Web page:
Lanka provides lifeline to tourism
The Sri Lankan Ministry of Tourism have announced new strategies to provide relief to the dwindling hospitality industry, reports PK Balachandran.world Updated: Jul 06, 2007 16:37 IST
The Sri Lankan Ministry of Tourism and the Sri Lanka Tourist Board (SLTB) have announced a slew of measures to rescue the tourist industry from the dire straits in which it is because of dwindling arrivals (due to the war) and a financial crunch generated by massive post-tsunami reconstruction.
Responding to the fervent pleas of the industry, the Tourism Ministry has announced financial relief. And the SLTB has come up with a variety of schemes to breathe life into the industry.
The Tourist Hotels Association of Sri Lanka (THASL) and the Sri Lanka Association of Inbound Tour Operators (SLAITO) had recently written to the Minister of Tourism Milinda Moragoda, seeking interest free loans to help pay the salaries of staff; a two-year moratorium on repayment of loans; and a temporary exemption from the payment of VAT.
On Wednesday, the government announced a temporary moratorium on repayment of post-tsunami loans if the interest was paid regularly. There would also be a temporary deferment of VAT payable on tourism operations for a period of one year.
"I would not panic. We will be able to recover," SLTB Chairman Renton de Alwis told Hindustan Times.
"The industry has seen ups and downs since 1983, when the ethnic strife began to disrupt tourism. So what is happening is not new for us, except the tsunami. The present period (from May to July) is usually low ebb for tourism in the West and South West Coasts. This period used to be good for the North-East. But alas, the North-East is out of bounds to tourists now because of the war. Arrivals in the West and South West Coasts pick up in August and go into the next year till April," Alwis explained.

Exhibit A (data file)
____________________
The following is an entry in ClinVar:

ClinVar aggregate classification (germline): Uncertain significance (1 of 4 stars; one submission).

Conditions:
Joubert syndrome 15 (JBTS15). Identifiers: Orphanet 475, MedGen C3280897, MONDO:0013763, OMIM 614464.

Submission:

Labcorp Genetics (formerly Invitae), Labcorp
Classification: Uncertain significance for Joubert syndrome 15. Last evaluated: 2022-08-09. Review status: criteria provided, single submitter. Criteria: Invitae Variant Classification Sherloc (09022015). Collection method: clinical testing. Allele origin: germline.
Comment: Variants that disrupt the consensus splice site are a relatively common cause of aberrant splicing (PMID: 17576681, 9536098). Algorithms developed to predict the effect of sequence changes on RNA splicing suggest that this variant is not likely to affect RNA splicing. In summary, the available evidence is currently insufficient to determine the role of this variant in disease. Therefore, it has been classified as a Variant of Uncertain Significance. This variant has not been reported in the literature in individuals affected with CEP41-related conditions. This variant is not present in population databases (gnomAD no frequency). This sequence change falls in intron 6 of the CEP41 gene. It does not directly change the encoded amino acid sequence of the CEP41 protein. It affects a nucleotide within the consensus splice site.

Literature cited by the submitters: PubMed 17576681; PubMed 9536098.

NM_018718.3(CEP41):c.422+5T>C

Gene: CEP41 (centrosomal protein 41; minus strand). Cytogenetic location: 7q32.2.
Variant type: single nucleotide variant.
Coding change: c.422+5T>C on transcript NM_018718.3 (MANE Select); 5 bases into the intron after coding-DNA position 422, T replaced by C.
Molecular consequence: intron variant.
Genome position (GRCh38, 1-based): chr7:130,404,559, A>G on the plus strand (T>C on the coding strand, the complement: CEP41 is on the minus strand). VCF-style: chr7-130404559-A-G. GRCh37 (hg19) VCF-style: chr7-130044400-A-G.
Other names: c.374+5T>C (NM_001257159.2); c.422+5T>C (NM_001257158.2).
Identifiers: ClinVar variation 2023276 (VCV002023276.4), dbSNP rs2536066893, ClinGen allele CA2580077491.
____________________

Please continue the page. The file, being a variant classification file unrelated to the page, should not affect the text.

"We have a number of schemes to stimulate tourist arrivals this year. Bring a Friend and Tell a Friend about Sri Lanka are schemes for Sri Lankans living overseas. We have designed special packages for people using these schemes."
"Come September, World Tourism Day would be celebrated. And this year, the focus is going to be Sri Lanka. As part of the celebrations, SLTB has designed packages for women. There would be awards for Women Tourism Leaders. In September-October there would be packages for women professionals - artistes, writers, doctors, and so on. And the slogan for this is "Men Don't Get it! The choice of tourists in these categories will be left to the various professional associations," Alwis said.
And to attract young women, there will be the Faces of the millennium Contest.
Putting cricket to use
Since cricket has a huge following in the English-speaking West and the Indian sub-continent, the SLTB hopes to attract overseas fans to watch the forthcoming international matches in the island, most of which will be held in well known tourist destinations.
In October, there would be a 50-overs series involving Sri Lanka and England. Three of the matches will be played in Dambulla (a picturesque place in the Cultural Triangle area in North Central Sri Lanka) and two in Colombo.
In November, there will be a Sri Lanka-England Test series. The boisterous Barmy Army from Britain is expected to be here and give a bit of the English touch to the proceedings and make the British tourists feel at home. The Tests will be in played in Colombo, Kandy and Galle, all major tourist centres.
"We'll soon be having road shows in India, the Middle East and Europe," Alwis said.
Sri Lanka is trying to look beyond UK and Germany, its traditional markets, and make itself appealing to India, Jordan, Kuwait and Qatar also. India is already at the top of the pile in terms of arrivals, regardless of the war. But India can send more because the Indian middle class has been bitten by the international travel bug.
The Middle East is also an emerging market. The growing anti-Muslim feelings in Europe and America may prevent Middle Easterners from going to these areas for their holidays. They may look towards Sri Lanka and South East Asia. Economists say that with the rise in oil prices, the Middle Eastern middle class is not only expanding but is becoming richer. And this burgeoning new rich class may well consider a holiday in Sri Lanka.